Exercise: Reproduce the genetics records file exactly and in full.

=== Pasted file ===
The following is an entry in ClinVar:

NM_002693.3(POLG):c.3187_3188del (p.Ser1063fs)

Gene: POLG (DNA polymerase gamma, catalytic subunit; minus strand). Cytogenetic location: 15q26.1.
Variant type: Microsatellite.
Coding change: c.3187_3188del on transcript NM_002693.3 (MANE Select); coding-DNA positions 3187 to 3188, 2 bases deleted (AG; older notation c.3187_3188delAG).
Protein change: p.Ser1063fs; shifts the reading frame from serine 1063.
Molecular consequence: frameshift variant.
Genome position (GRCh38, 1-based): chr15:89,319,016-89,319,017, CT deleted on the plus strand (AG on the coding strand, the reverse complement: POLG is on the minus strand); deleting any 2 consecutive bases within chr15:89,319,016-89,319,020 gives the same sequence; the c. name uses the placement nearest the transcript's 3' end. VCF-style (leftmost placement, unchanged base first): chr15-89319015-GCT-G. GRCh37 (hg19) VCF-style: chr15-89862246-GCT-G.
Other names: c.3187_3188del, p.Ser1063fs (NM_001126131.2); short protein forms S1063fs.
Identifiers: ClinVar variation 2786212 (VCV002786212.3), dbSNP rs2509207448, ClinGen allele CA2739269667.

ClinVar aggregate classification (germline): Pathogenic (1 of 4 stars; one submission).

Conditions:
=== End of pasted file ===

The following is an entry in ClinVar:

NM_002693.3(POLG):c.3187_3188del (p.Ser1063fs)

Gene: POLG (DNA polymerase gamma, catalytic subunit; minus strand). Cytogenetic location: 15q26.1.
Variant type: Microsatellite.
Coding change: c.3187_3188del on transcript NM_002693.3 (MANE Select); coding-DNA positions 3187 to 3188, 2 bases deleted (AG; older notation c.3187_3188delAG).
Protein change: p.Ser1063fs; shifts the reading frame from serine 1063.
Molecular consequence: frameshift variant.
Genome position (GRCh38, 1-based): chr15:89,319,016-89,319,017, CT deleted on the plus strand (AG on the coding strand, the reverse complement: POLG is on the minus strand); deleting any 2 consecutive bases within chr15:89,319,016-89,319,020 gives the same sequence; the c. name uses the placement nearest the transcript's 3' end. VCF-style (leftmost placement, unchanged base first): chr15-89319015-GCT-G. GRCh37 (hg19) VCF-style: chr15-89862246-GCT-G.
Other names: c.3187_3188del, p.Ser1063fs (NM_001126131.2); short protein forms S1063fs.
Identifiers: ClinVar variation 2786212 (VCV002786212.3), dbSNP rs2509207448, ClinGen allele CA2739269667.

ClinVar aggregate classification (germline): Pathogenic (1 of 4 stars; one submission).

Conditions: